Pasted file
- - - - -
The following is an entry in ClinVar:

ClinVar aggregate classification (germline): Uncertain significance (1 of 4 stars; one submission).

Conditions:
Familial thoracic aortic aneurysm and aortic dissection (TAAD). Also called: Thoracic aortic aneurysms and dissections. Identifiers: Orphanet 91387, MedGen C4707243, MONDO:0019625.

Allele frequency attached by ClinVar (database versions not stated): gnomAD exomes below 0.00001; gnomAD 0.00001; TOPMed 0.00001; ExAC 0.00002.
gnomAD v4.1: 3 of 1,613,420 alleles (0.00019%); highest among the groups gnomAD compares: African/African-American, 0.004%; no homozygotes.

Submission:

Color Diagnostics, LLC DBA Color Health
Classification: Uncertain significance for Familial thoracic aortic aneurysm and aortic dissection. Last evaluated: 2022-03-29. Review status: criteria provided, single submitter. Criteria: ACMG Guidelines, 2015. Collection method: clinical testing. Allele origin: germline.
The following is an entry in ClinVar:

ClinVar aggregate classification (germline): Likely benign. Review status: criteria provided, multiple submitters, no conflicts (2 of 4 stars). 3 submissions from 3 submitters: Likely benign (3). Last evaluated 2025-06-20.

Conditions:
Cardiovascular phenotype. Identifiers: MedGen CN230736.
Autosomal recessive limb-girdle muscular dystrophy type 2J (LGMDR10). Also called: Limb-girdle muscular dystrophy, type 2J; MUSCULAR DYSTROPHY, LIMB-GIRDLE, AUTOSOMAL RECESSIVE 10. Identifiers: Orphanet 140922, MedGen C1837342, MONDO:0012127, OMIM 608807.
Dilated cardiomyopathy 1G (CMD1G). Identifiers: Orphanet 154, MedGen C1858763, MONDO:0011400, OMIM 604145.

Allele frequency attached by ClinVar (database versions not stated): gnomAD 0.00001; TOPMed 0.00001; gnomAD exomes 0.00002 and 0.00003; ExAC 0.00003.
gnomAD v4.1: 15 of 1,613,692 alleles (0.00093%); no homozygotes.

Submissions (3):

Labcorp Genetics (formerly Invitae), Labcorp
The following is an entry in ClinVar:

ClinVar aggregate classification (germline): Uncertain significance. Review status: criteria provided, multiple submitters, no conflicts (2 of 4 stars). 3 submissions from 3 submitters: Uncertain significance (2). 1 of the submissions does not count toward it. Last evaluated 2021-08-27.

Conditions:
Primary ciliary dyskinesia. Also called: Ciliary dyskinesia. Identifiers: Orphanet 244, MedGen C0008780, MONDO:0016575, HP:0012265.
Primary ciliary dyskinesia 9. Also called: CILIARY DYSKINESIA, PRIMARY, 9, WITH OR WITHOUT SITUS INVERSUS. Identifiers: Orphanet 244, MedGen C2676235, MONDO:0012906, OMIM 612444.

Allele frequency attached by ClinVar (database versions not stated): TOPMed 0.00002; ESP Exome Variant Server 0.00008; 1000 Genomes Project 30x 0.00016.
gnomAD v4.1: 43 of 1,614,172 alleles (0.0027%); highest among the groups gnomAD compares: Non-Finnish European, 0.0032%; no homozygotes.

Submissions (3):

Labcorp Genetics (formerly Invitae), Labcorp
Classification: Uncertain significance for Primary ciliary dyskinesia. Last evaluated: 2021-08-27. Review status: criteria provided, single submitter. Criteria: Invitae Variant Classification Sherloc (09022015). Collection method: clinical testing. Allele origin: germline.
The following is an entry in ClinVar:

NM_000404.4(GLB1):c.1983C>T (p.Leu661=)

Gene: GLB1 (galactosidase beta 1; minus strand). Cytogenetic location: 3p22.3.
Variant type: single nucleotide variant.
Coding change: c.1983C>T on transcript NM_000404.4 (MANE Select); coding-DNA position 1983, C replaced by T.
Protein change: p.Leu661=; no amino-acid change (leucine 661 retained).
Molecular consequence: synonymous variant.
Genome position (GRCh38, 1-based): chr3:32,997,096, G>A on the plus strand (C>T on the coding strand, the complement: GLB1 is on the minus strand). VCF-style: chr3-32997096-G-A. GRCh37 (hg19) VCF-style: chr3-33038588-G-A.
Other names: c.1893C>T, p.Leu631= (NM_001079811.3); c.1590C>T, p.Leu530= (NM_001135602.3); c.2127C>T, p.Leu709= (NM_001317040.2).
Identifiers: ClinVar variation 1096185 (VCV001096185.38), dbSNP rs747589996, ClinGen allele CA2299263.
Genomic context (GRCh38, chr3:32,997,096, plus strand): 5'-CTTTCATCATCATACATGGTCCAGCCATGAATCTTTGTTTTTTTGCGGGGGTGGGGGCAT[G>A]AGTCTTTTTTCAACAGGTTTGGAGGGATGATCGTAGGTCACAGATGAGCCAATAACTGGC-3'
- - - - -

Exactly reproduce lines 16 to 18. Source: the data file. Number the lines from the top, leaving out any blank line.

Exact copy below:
Allele frequency attached by ClinVar (database versions not stated): gnomAD 0.00001; TOPMed 0.00001; gnomAD exomes 0.00002 and 0.00003; ExAC 0.00003.
gnomAD v4.1: 15 of 1,613,692 alleles (0.00093%); no homozygotes.

Submissions (3):